1. davetalis
                Mushroom

                I laugh at you from my 8-million tonne Super Orion nuclear pulse detonation cruiser station built with 1958 technology :-)

          2. John Smith 19 Gold badge
            Unhappy

            "I'll put my money on a Skylon."

            If only a few more companies would.

            1. Zmodem

              Re: "I'll put my money on a Skylon."

              skylon is all good as long as the SABRE engines fail in 2020, BAE Systems has some loose change hanging around, the british government handed over £120m, NASA and US Airforce joined the party

              the public design of skylon is a joke, the real skylon with EM Drive should be more like http://www.fiddlersgreen.net/aircraft/Lockheed-F19/IMAGES/Lockheed-F-19-Stealth-Fighter-Title.jpg

              so you can have nano tube force fields in toughened graphite hull you can fix with polymer from a tube, for small space debris not picked up on the topological radar system that is generating real time debris in the 3d star map navigation system

              a easy engine would be frontier elite dangerous, its all "1:1", if you put your vector math in from control gyroscopes, and able to keep adding your scanned planets into the database until you need DNA data storage

              submarine radars can easily pick up a gold fish 100 miles aways,

              the design would also need to be curved for solar storms to pass by smoothly, flying along in a brick will kill you through radiation and debris having nowhere to go, and then fold down the rear fins when in space

              1. Zmodem

                Re: "I'll put my money on a Skylon."

                im going to get a job at reaction engines, i have NVQ level 2 in cleaning and a fork lift licence and years of experience with industrial cleaning

                https://www.reactionengines.co.uk/vacancy/cleaner/

                why work hard and get paid less, if you have to work, do the easy stuff with alot of money

                1. Zmodem

                  Re: "I'll put my money on a Skylon."

                  why a cleaning job get the thumbs down, its a easy £600 a month tax free if you live in the area or a comment moderator, your never allowed to touch nothing in machine shops or main offices except the floor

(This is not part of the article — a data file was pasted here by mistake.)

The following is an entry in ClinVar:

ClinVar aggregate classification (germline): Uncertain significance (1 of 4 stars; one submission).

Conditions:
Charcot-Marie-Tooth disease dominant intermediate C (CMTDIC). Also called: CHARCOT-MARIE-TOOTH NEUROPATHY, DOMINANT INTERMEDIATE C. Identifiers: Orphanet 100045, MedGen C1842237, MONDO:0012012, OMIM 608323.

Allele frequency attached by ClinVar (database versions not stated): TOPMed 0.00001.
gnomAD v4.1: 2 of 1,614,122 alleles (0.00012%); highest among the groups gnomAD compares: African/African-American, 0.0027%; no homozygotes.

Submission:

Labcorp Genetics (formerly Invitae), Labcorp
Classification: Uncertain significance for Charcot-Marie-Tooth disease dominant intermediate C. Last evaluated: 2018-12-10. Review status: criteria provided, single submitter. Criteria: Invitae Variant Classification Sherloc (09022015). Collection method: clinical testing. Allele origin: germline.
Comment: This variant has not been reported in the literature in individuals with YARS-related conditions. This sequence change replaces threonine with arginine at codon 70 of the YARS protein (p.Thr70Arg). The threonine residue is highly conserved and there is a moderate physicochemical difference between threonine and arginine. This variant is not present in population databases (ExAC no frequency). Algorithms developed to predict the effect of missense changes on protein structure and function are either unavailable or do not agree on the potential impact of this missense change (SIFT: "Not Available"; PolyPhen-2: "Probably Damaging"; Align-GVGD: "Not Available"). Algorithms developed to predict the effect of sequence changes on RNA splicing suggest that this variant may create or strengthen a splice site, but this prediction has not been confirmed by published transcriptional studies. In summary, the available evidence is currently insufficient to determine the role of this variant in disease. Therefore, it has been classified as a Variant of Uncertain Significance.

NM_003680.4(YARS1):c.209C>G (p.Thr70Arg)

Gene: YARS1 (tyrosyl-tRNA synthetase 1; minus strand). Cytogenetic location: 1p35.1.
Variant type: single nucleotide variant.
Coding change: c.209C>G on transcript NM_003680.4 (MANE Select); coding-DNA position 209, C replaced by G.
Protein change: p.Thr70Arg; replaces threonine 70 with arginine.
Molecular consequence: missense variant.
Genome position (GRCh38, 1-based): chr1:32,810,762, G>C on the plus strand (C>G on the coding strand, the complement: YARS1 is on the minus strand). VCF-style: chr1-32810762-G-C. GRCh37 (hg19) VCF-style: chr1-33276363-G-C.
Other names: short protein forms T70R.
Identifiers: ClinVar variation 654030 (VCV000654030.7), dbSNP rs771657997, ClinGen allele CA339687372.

you can move on to cleaning aeroplanes at your local airport at night £15ph, then power stations for £25ph

                  1. Solarflare

                    Re: "I'll put my money on a Skylon."

                    I'm wondering whether you:

                    - have hit your head

                    - are trying to parody something

                    - are a confused bot

                    1. Zmodem

                      Re: "I'll put my money on a Skylon."

                      im perfectly fine, depending on the compound, toughened graphite can be upto 10x stronger then the carbon which holds a forumal 1 cockpit together during a 36G head on crash

                      if you have toughened graphite, which would probably be a classified compound on a shuttle, then aerogel, and then carbon, you will have a light weight super strong hull which would survive space which the US air force x-37b hull is probably made of. then if you spray with a silicon spray, your hull will then be tough like a diamond, and is generally the ultimate glue on a building site, so you will have to bring out blow tourches and drills to break through the stuff, which is also used to hold roofs together during a storm

                      if elite dangerous engine is 1:1 scale, it should be easy enough to make a scale model of you craft, and add your EM drive power and gyroscope vectors into it, so you know your position in the solar system beyond mars because the sun will just be a dot and you will easily be lost without a 3d star map

                      making a true 1:1 star map is all part of the real science you can do while having a shuttle that has some speed, and if a next gen shuttle was 900 tons, that would make it roughly 4.5x bigger then NASA old shuttle, and with no fuel in the wings, comes more food for the outter reaches

                      1. Zmodem

                        Re: "I'll put my money on a Skylon."

                        if you shoot off at 256 million MPH, it would take 16 hours to reach the edge of the solar system going half the speed of light, but even a months journey would still be better then the 30 years it took voyager to get there

                        if you went faster then 256 million MPH, you would outrun your radar navigation system and would'nt have any space debris being mapped

                        1. Zmodem

                          Re: "I'll put my money on a Skylon."

                          electro magnets can go upto 1MW, compressing those would give you more gauss then the gravity of a neutron star, there is no gravity in space that could make a simple retracting magnet truster become useless, cancelling out your thrusters magnetic fields